Recognise This! – Beware overly simplified management lessons couched in the business book du jour.

What’s your take on management books? As a co-author of one myself, I tend to enjoy reading them for the varying perspectives on workplace management. Of course, some are better than others, but even in the poor books, I’ve always found a nugget or two I could learn from.

Sometimes, though, the best lessons I’ve taken away from a book are the opposite of what the author likely intended. I was pleased to see Geoffrey James take a similar tack in his review of several popular “management” books. His thoughts on Who Moved My Cheese mirror my own. As Geoffrey says:

    “The idea behind this book — that you can’t assume that what you’re doing today will get the same rewards tomorrow — is sufficiently obvious to encapsulate in a single sentence.  What’s offensive about the idea is that it blames employees for not ‘getting’ this concept, as if it should be their responsibility for resetting their goals and rewards.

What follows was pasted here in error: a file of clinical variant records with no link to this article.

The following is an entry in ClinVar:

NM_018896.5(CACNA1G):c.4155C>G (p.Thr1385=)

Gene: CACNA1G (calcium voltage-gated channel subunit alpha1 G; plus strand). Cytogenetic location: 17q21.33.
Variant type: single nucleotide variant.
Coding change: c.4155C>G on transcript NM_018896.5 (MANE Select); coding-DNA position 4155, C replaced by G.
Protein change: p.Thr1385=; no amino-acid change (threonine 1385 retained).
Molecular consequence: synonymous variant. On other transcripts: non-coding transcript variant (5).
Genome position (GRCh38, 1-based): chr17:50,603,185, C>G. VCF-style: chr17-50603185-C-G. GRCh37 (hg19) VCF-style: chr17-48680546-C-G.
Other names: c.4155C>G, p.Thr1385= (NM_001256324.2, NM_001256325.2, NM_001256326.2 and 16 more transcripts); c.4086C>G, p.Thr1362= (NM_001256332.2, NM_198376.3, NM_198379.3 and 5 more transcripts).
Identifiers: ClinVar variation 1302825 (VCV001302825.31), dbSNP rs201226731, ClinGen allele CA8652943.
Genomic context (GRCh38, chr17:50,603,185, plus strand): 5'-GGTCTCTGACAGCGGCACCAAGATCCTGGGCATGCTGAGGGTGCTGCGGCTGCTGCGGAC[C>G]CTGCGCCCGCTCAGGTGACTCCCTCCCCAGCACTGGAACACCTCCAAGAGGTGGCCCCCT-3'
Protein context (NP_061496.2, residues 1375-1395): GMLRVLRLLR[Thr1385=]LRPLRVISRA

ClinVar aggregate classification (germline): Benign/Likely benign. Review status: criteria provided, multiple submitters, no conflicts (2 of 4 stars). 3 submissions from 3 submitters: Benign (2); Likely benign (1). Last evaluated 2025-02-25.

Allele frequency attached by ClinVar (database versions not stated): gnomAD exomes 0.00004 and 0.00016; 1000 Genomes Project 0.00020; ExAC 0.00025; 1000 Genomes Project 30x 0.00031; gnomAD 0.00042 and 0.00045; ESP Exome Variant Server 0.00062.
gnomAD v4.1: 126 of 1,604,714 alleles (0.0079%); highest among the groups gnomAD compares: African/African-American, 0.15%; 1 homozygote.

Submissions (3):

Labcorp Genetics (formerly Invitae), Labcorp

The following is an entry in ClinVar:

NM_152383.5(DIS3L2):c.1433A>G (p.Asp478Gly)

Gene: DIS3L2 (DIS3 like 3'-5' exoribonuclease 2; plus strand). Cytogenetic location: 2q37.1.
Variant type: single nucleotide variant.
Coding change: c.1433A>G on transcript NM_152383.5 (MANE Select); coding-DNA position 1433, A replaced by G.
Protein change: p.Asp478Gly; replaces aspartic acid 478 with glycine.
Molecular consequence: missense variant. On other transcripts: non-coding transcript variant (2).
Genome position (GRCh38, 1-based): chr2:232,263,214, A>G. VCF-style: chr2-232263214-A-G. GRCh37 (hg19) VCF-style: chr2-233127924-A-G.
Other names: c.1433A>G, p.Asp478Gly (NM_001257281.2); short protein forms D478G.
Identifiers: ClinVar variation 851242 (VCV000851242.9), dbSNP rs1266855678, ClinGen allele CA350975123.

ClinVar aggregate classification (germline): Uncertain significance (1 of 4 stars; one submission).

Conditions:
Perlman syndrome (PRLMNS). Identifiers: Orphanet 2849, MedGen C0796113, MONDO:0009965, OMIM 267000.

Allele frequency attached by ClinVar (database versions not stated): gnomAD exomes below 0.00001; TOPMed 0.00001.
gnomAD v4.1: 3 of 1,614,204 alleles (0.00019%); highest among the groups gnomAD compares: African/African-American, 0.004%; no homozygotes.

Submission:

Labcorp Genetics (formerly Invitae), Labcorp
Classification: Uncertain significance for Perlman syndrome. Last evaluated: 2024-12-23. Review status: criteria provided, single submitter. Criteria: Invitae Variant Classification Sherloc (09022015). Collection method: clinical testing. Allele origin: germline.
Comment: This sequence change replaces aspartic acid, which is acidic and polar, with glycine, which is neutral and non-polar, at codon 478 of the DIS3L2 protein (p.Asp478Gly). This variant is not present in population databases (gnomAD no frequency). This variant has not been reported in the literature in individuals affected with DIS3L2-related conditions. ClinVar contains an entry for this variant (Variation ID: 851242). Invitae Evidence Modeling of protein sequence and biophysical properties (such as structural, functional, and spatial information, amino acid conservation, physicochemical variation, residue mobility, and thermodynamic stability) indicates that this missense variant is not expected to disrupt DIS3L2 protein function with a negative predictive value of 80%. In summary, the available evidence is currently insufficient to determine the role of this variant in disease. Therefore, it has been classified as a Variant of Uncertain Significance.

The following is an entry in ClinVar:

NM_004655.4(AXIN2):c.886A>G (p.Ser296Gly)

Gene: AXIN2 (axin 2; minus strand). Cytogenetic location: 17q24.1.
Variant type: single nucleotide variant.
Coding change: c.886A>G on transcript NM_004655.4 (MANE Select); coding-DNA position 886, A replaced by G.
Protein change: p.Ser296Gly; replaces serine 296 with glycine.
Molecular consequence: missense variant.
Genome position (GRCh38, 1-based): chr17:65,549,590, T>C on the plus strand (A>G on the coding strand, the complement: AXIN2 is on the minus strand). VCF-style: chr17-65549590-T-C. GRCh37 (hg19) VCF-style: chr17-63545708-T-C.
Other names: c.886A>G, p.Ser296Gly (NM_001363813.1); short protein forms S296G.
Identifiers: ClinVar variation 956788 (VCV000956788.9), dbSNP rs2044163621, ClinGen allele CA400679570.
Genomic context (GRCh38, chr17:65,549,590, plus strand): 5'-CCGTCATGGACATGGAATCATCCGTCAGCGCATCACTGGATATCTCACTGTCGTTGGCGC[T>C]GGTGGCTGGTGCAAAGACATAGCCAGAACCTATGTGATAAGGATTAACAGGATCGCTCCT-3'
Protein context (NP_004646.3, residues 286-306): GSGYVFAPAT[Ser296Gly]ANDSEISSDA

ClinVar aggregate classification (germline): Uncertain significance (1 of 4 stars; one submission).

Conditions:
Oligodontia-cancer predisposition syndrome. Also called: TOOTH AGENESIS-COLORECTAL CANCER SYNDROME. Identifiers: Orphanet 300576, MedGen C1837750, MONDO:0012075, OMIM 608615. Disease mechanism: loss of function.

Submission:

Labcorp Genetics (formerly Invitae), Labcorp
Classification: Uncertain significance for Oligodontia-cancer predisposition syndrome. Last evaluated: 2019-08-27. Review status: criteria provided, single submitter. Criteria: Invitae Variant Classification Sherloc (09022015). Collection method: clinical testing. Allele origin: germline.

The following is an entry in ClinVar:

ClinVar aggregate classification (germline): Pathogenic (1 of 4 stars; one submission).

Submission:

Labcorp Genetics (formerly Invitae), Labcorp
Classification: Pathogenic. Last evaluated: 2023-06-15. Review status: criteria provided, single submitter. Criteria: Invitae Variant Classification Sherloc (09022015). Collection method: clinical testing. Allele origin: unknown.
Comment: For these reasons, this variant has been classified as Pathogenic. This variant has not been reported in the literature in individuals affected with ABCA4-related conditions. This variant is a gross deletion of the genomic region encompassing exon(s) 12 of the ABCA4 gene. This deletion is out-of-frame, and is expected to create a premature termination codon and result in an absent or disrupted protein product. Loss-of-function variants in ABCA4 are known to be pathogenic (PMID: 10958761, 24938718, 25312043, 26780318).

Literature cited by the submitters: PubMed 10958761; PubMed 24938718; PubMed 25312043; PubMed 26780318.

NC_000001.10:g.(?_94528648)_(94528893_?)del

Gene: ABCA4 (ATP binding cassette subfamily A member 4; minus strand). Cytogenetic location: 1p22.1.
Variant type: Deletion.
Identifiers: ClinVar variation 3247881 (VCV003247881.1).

“It seems a little odd, doesn’t it, that companies pay top executives hundreds of times more than the workers they supposedly manage, without expecting those managers to provide leadership on basic issues like ‘where are we headed?’ and ‘what’s the reward when we get there?’”

The comments to Geoffrey’s post are quite interesting, some arguing that it’s up to employees to set their own goals. Best practice lies somewhere in the middle.

Geoffrey’s right. Without clear communication from management, employees in the trenches won’t know how corporate objectives may be changing and how they should be adjusting their daily efforts accordingly.  But employees who want to make the most of their careers should also be looking around to see how they could be contributing more and offering those suggestions.

One question left out of the equation, though is “will my efforts be noticed along the way?” Don’t forget, it’s just as important to recognise and show your appreciation for progress as it is for end results.

What’s your take on management books?